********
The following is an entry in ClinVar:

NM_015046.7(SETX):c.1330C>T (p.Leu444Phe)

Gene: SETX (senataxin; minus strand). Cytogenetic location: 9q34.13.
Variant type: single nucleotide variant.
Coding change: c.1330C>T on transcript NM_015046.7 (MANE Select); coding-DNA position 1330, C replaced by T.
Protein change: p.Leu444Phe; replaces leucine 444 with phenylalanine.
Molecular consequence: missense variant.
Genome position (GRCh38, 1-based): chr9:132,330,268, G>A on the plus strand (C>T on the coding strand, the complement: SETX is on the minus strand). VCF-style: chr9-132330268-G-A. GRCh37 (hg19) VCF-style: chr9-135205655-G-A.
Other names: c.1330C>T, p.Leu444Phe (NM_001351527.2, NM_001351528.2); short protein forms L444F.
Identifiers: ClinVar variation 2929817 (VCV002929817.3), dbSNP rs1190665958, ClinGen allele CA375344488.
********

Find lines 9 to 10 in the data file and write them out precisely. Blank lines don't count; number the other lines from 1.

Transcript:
Other names: c.1330C>T, p.Leu444Phe (NM_001351527.2, NM_001351528.2); short protein forms L444F.
Identifiers: ClinVar variation 2929817 (VCV002929817.3), dbSNP rs1190665958, ClinGen allele CA375344488.